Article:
American freedom has been checked by certain events in history. In 1798, John Adams signed The Sedition Act, which made it illegal to speak out against the government or print criticisms of the administration. The act aimed to remove anti-Federalist sentiment from the press. While this act was repealed before Adams left office, it damaged the Federalist party and made John Adams appear paranoid to voters.
During the Civil War, Lincoln suspended the writ of habeas corpus, meaning the Federal government did not need to have a reason to jail someone, only a suspicion that the person was engaged in anti-government activities. Lincoln also instituted martial law to keep Maryland in the Union.
In 1917, Woodrow Wilson brought back the Sedition Act and also created the Espionage Act. Wilson's Postmaster General A. Mitchell Palmer created a system where international mail was highly scrutinized and made it illegal to speak out against the war, the draft, or war industries. The most notable person arrested in this sting was Eugene V. Debs, who ran on the Socialist ticket for president in 1916.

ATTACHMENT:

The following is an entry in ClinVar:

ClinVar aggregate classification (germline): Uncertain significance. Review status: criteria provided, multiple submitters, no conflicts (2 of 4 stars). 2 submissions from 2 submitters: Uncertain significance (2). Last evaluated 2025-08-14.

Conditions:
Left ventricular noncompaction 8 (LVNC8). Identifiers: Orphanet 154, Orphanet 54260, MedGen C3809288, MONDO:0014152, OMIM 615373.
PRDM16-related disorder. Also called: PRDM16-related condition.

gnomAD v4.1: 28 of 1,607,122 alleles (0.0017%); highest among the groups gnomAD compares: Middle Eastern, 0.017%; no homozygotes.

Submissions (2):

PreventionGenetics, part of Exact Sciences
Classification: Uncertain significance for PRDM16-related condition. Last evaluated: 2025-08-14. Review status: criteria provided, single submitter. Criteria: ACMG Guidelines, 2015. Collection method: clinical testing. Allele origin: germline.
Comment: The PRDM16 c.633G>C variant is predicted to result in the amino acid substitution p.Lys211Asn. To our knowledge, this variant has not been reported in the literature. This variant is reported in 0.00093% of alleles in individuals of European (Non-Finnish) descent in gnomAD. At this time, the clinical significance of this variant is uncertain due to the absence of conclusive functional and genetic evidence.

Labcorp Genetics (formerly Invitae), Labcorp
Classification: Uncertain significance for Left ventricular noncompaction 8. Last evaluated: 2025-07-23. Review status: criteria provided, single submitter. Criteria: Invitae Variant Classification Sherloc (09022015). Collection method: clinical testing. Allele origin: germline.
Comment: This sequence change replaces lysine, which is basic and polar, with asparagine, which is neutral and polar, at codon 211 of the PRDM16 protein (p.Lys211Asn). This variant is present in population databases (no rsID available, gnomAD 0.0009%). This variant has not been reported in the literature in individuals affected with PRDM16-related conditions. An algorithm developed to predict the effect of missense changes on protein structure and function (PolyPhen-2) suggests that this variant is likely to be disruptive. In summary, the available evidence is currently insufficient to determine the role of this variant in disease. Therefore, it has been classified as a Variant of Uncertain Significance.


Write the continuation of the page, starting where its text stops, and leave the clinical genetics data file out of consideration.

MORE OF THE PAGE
In 2001, George W. Bush signed the Homeland Security Act into law. This Act allows the government to access cell phone records and internet searches to put people on terrorist watch lists. So far, the Act is controversial among privacy advocates and has sparked debate about cell phone and internet rights.